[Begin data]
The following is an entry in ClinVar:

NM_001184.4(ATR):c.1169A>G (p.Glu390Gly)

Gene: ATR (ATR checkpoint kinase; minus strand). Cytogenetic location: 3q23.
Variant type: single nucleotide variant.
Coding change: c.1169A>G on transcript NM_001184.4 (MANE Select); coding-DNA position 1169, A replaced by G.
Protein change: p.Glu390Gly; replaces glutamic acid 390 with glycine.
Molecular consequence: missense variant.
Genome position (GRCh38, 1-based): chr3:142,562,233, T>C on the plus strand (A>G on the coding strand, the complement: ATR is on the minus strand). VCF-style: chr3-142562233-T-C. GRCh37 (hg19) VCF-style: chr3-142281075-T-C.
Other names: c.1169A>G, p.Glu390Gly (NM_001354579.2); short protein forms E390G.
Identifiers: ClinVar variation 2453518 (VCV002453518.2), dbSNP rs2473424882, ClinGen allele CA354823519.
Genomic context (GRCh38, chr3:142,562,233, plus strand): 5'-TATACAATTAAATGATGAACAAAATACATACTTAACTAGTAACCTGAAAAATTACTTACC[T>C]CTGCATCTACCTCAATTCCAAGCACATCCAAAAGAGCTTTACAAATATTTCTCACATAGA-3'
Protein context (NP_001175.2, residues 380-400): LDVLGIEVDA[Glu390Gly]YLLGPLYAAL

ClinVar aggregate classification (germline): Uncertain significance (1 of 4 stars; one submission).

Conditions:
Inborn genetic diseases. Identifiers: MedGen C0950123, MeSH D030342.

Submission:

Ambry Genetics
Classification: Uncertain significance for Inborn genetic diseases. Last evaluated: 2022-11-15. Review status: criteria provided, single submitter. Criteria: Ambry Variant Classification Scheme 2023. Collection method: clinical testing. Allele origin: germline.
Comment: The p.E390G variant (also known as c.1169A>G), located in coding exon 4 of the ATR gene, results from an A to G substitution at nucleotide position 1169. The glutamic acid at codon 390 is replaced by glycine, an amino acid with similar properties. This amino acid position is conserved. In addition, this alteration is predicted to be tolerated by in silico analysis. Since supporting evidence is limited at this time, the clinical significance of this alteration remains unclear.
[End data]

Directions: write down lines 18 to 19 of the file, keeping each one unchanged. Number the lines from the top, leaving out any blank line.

Classification: Uncertain significance for Inborn genetic diseases. Last evaluated: 2022-11-15. Review status: criteria provided, single submitter. Criteria: Ambry Variant Classification Scheme 2023. Collection method: clinical testing. Allele origin: germline.
Comment: The p.E390G variant (also known as c.1169A>G), located in coding exon 4 of the ATR gene, results from an A to G substitution at nucleotide position 1169. The glutamic acid at codon 390 is replaced by glycine, an amino acid with similar properties. This amino acid position is conserved. In addition, this alteration is predicted to be tolerated by in silico analysis. Since supporting evidence is limited at this time, the clinical significance of this alteration remains unclear.